Monday, April 12, 2010

The change of a generation

The economic crisis which hit the country a year ago has taught us much about the excesses on Wall Street, the excesses by the Consumer in spending money they didn't have and by using credit to buy homes they couldn't afford. We now have an unemployment rate in double digits and the future doesn't show much hope to be optimistic that the unemployment rate will come down any time soon. As a matter of fact, this high unemployment may now be structural and here for many years to come.

The effect of this is obvious in the credit used by Consumers. It has been steadily dropping, as more and more households are forced to cutback on their spending habits just to survive and scaring others to be more mindful about their cash flow. As my survey on the Mini poll to the right of this post shows, people aren't wanting to live outside their means anymore and have an aversion to borrowing money. These new patterns will have a long lasting effect on this generation just like the lean years of the Depression had on the generation that was young at that time. Scarcity became the mindset then and it stayed with that generation for their lifetime. Not as severe, but nonetheless profound, this scarcity mentality will affect this generation for their lives as well.

This effect will create a new generation of entrepreneurs, the likes of which helped build this country after the war. The reason for this is that there are no jobs for people. Many will need to build their own business to survive by looking at what needs people now have and filling that void. It will be Small Businesses again that lead the way forward. The one difference we have in this generation that those who lived through the Depression didn't have, was the polarization of people by the politics of the day. The polarization we have today seems to be more vitriol and aimed at government and race differences, than differences caused by individual poverty.

It seems that those who have, are rebelling against those who have not, as if it is their fault. The victims are getting all the grief now, as if at some level the "Haves" expect what they enjoy now to be taken away from them. This is with a current tax rate for the upper income folks (greater than $1 Million in income) at 29.6%. They all seem to be complaining and have others scared enough to do the screaming for them in the form of Tea Baggers, who interestingly enough have no where near that level of income. It's the Glenn Beck's ($18 Million/year) and Rush Limbaugh ($33 Million/year) types leading the charge as they make 10's of Millions of dollars each year, as well as Sarah Palin who is getting $200,000 per speaking engagement, to rattle everyone into action. Remember though some of the greatest years in this country like the 1950's, we had a 90% tax rate on the wealthy and we seemed to do just fine. Seems like the more they make or have, the more they want today. Just how much is enough?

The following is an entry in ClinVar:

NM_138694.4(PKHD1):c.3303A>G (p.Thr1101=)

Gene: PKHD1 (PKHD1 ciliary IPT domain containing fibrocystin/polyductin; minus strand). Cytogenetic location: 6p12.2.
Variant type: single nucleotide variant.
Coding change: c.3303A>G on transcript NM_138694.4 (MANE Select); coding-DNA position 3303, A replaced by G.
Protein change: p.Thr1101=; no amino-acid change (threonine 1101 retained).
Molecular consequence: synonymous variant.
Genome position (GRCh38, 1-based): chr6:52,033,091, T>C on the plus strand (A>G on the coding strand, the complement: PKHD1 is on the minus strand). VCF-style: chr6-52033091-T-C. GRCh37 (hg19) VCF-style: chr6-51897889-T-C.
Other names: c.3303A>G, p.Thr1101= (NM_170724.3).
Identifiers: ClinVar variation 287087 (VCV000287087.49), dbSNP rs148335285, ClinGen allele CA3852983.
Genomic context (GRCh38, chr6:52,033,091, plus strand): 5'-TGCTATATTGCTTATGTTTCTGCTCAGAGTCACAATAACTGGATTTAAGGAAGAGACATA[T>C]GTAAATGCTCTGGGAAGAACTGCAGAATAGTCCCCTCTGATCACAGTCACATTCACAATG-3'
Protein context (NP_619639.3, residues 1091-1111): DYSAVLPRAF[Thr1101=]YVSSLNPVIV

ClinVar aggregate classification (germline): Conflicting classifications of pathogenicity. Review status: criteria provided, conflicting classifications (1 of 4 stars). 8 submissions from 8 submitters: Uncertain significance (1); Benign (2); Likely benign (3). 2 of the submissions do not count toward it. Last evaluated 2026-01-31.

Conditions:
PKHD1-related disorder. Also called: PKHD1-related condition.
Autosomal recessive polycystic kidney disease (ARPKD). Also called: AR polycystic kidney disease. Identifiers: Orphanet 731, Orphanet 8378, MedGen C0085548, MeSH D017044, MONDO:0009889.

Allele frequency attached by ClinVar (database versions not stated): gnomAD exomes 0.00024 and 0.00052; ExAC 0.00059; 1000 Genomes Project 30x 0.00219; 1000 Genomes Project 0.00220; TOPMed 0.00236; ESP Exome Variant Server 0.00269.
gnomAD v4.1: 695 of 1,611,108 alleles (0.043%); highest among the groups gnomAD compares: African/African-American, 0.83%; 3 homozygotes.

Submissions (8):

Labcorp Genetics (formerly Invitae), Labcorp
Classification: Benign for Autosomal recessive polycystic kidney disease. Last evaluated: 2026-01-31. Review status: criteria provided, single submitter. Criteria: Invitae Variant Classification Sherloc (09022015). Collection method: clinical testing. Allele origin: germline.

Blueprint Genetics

So getting back to the theme of this post, this generation needs to start to get busy equipping themselves in becoming self sufficient. It is the only way to survive and have some joy in life again. The trick will be figuring out how to do this with limited or scarce resources. That's where coaches can help. If people who have some skills in this area could offer help to those who can't afford to pay for it, it could help quite a bit. Some of us who aren't rich, but have a generous spirit, could consider free assistance for those who are structurally unemployed generate some ideas to change their lives. That help could truly turn some lives around. However, when offering help like this to others, scaleability is very important. Why offer skill help for just one, why not 10 at once or 25 or 60? Think how you can help others, if you were attracted to read this. I certainly will. Most of us don't really think about helping others in this area but many of us have skills critical for survival and eventual prosperity. It's time we think about using those skills for the betterment of society.

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